Dateline: 23rd August 2013
Swan found 'barbecued' in Windsor
The news wires are ablaze today with the story that swan has been found 'beaten and barbecued' in Windsor, and that it has been 'stripped of meat'.
We have covered such stories on Weird Island in some depth, as they are usually allied to the belief that immigrants to the UK eat swans out of either ignorance of our traditions and laws (swans are protected under the 1981 Countryside and Wildlife act) or through their sheer venality and material want (hinted at heavily in the sensationalist press).
In this case, we note that the conflation of immigrants and this apparent crime is only hinted at. The swan's corpse wasn't found near an immigrant settlement, but on a quiet island, accessible only via a footbridge and quite some way off the beaten path.
The story seems to be largely driven by Swan Lifeline - a charity dedicated to the protection and rescue of swans. Spokeswoman Wendy Hermon told the press:
"It was the remains of what looked like a swan that had been cooked. They had skinned it as well and possibly barbecued it there, on a disposable barbecue," she said."
As with other cases, we add some sceptical notes at this juncture. Firstly, note that her 'possibly' barbecue becomes the leading aspect of most headlines, despite the lack of evidence that this is so. No one would have dragged their actual barbecue to the site, we presume, hence Ms. Hermon's suggestion of a disposable barbecue. That said, why would anyone not leave such a barbecue behind? Anyone who has used one will know that they do not cool for several hours so the alleged chef would have had to have hung around for a while after cooking the bird, then disposed of their barbecue - an altogether odd set of affairs when you think about it.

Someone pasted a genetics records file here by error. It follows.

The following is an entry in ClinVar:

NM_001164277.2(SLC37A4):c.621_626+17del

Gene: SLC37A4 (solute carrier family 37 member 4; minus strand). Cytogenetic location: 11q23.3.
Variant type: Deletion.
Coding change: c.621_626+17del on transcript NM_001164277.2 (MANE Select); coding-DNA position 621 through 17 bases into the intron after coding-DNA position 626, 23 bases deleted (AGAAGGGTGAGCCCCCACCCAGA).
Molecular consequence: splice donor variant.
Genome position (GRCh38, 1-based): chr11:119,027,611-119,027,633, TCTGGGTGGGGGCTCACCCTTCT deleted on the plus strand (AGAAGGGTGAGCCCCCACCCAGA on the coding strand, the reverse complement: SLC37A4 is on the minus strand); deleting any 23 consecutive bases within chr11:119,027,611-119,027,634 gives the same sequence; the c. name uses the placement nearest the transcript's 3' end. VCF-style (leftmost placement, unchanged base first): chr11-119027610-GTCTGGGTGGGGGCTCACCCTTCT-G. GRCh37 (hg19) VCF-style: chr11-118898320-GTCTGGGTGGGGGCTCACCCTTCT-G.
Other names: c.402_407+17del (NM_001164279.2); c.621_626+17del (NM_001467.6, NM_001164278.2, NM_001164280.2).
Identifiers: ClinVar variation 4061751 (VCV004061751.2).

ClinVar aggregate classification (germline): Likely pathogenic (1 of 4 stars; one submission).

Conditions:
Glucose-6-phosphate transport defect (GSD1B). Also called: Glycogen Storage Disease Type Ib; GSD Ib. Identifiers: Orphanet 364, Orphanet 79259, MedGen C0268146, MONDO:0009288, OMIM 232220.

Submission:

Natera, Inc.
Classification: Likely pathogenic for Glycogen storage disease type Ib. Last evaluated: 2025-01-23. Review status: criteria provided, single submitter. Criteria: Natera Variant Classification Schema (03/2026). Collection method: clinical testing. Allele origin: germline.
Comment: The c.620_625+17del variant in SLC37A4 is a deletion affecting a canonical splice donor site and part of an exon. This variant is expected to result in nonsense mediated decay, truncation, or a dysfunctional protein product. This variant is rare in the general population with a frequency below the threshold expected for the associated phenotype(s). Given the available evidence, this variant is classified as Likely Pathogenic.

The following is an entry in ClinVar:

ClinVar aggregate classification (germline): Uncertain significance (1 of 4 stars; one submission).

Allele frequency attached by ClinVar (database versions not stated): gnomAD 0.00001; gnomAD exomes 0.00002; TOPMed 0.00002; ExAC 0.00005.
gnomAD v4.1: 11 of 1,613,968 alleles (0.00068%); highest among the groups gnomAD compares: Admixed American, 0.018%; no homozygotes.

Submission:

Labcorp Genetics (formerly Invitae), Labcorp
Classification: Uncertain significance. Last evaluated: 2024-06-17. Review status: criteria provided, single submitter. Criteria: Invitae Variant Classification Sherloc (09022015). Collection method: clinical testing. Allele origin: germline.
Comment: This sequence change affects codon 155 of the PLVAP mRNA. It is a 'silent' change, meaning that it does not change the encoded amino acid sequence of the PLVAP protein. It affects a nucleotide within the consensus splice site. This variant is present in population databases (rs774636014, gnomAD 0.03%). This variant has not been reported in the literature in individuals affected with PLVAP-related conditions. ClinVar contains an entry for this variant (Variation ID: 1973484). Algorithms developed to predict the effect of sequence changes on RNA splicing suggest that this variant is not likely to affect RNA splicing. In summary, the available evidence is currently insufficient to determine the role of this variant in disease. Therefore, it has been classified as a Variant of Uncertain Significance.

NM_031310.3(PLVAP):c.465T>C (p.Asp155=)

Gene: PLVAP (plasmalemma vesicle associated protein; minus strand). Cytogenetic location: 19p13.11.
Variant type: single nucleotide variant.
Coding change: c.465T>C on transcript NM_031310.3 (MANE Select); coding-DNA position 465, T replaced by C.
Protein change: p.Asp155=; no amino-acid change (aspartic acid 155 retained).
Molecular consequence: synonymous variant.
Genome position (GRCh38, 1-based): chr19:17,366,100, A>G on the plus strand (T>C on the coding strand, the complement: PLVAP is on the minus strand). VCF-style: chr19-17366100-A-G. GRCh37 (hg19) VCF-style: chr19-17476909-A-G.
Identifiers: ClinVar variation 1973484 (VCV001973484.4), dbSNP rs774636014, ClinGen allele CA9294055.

We also note that - as with other alleged cases of swan eating - that the carcass hasn't even been denuded of its feathers, neck or wings. If the bird was intended to be eaten, then it is a cack-handed chef indeed who would prepare it in such a slapdash fashion.
In summary, we are left with a dead bird which appears to have been burnt. In the absence of an autopsy, we can't even at this stage be sure that the bird was killed by human agency, much less whether it was killed for food or cooked.
Of course, given humanity's generally limitless capacity for random acts of cruelty and mayhem, we don't discount the possibility that this is a real act of swanicide - but we remain doubtful until proper proofs are put in the public domain.
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